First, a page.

Calling for existing tariff rates on imported rivals to be preserved "at a minimum", he said: "There are some industries today that the Government sees producing which are barely surviving.
"They're vulnerable because their cost to produce the product is at the same price it's imported for. In some cases, they may have to give consideration to increasing tariffs."
Mr Wells also urged the Government to look into the future, and identify possible future Bahamian manufacturing possibilities, when setting its tariff-related WTO offers.
"The other thing that needs to be considered in terms of the economy, and diversification of the economy, is that we need to look at what we may consider manufacturing down the road," he told Tribune Business.
"It we reduce tariffs today on items someone may consider manufacturing, we make it impossible to do it tomorrow. We mustn't ring fence current manufacturing, and have to leave all those wide open.
"Once we start down a certain path and commit to tariff rates for the long haul.... once we do that, you're kind of locked in. It makes it difficult to entertain those opportunities down the road."
The WTO accession process will likely bring debate over the extent to which the Bahamas needs to maintain a domestic manufacturing/production base to the fore, together with the liberalisation versus protectionism argument and whether consumers will be better served through lower tariff rates.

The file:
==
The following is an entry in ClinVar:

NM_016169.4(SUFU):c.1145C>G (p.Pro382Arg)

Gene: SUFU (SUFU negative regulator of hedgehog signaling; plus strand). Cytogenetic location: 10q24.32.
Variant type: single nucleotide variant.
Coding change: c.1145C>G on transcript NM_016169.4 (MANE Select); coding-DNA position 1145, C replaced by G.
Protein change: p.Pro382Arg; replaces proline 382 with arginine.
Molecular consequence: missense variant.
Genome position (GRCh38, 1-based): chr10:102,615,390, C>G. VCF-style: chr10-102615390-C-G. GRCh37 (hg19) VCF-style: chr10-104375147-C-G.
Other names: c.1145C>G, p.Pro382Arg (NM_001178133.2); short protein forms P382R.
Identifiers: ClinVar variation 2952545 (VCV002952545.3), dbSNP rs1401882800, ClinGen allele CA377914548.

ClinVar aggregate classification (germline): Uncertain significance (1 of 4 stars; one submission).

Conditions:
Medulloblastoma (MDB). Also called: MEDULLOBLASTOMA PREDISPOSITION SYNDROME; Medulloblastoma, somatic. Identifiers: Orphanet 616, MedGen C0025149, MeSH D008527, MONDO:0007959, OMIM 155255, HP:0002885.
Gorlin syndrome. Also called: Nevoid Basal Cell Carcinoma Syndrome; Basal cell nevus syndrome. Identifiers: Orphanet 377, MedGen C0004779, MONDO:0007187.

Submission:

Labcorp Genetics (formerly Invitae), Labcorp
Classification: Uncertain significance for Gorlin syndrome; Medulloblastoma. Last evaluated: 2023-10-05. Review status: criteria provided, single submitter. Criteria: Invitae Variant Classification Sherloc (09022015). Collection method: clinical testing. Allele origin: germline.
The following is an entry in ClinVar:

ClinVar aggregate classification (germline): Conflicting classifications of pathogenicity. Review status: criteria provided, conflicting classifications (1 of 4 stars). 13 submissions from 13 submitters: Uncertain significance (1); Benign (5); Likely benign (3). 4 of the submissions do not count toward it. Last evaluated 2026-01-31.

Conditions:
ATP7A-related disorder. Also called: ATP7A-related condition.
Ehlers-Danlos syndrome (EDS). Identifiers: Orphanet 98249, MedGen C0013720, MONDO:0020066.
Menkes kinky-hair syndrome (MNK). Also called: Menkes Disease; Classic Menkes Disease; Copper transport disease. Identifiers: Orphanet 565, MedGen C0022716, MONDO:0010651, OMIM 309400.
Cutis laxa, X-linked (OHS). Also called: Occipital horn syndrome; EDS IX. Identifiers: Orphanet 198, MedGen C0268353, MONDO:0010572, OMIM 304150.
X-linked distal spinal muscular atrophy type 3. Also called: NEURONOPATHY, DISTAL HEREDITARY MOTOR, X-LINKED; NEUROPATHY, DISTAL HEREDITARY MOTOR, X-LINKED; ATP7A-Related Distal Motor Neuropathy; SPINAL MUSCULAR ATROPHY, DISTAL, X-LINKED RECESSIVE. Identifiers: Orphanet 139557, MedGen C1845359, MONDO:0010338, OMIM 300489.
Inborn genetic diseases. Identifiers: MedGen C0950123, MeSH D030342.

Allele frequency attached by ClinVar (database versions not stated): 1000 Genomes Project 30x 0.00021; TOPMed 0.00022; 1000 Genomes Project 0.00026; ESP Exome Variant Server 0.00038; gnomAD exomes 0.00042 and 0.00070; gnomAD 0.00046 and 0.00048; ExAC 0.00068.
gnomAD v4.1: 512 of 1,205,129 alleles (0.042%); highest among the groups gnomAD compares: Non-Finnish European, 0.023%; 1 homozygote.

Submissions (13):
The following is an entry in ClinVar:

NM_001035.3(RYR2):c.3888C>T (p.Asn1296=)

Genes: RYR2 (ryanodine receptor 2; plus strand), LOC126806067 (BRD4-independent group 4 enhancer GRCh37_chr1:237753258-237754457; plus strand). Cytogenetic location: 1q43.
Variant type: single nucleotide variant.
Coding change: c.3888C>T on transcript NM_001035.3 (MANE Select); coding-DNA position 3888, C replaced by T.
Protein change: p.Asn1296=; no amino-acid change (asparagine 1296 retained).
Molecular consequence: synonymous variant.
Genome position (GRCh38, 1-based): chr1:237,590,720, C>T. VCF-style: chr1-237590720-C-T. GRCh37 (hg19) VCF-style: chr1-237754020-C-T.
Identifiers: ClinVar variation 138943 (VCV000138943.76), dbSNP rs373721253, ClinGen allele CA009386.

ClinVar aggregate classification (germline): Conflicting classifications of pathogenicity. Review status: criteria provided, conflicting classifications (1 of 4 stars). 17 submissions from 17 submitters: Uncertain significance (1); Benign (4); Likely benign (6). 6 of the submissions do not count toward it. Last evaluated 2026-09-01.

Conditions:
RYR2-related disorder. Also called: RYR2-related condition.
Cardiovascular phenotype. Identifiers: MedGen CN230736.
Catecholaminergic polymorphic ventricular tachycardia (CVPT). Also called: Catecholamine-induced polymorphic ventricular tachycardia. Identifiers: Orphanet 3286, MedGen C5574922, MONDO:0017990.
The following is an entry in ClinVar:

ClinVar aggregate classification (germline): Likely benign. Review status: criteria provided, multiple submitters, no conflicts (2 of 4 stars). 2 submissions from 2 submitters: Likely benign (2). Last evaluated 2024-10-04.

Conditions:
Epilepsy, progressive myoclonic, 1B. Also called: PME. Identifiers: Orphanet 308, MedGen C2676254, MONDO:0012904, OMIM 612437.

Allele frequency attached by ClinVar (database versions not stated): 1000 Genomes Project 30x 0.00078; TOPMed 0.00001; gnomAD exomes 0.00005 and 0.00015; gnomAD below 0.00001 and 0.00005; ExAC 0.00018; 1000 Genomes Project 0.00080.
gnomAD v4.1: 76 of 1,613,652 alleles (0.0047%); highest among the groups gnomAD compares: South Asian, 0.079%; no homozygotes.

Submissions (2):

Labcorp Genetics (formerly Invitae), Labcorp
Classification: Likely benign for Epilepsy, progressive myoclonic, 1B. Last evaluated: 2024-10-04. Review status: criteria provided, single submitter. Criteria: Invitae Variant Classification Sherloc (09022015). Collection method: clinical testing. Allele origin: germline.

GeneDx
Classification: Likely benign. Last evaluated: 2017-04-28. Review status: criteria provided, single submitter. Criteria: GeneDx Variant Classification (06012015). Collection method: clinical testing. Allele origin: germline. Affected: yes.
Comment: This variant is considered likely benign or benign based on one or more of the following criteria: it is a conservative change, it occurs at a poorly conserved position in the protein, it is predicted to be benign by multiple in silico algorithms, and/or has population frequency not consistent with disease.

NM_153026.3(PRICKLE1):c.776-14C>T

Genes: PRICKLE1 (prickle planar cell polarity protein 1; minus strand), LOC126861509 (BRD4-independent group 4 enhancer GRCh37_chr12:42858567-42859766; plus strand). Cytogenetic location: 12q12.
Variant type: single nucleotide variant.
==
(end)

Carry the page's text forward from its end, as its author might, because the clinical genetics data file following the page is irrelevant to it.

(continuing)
Mr Symonette alluded to this in last year's Budget debate, after the Government received 'push back' on the lowering of duties on paint and imported juice drinks, saying there needed to be a wider discussion on the merits of maintaining high tariffs to protect just one or two businesses at the expense of the consumer.
Mr Wells, praising the Government's efforts to involve the private sector in the WTO process, said manufacturers were yesterday asked to provide information on the products they make and "the level of protection they are seeking".
"It was a good meeting. It's the first crack," he told Tribune Business. "I think it's very important that they listen very closely to people on the ground, people that live this, so they know what their challenges are and what they need to survive.
"It's ensuring there's adequate representation at the negotiating table of people who understand what's going on in the manufacturing sector. You can't negotiate for manufacturing in a vacuum; you need to take advantage of people in the industry. The meeting this morning was a good first step in that direction."
Suggesting he was ready for whatever the WTO might bring, Mr Wells added: "It's today's world and just another challenge. It's something to give me a few more grey hairs, but it's what business is about. We'll deal with it as best we can and keep moving.
"Let's start down this road together. It's a challenge, it's a very long negotiating process, and needs to be given careful consideration. It's not something that can be rushed, and the Government has set a very ambitious timeline."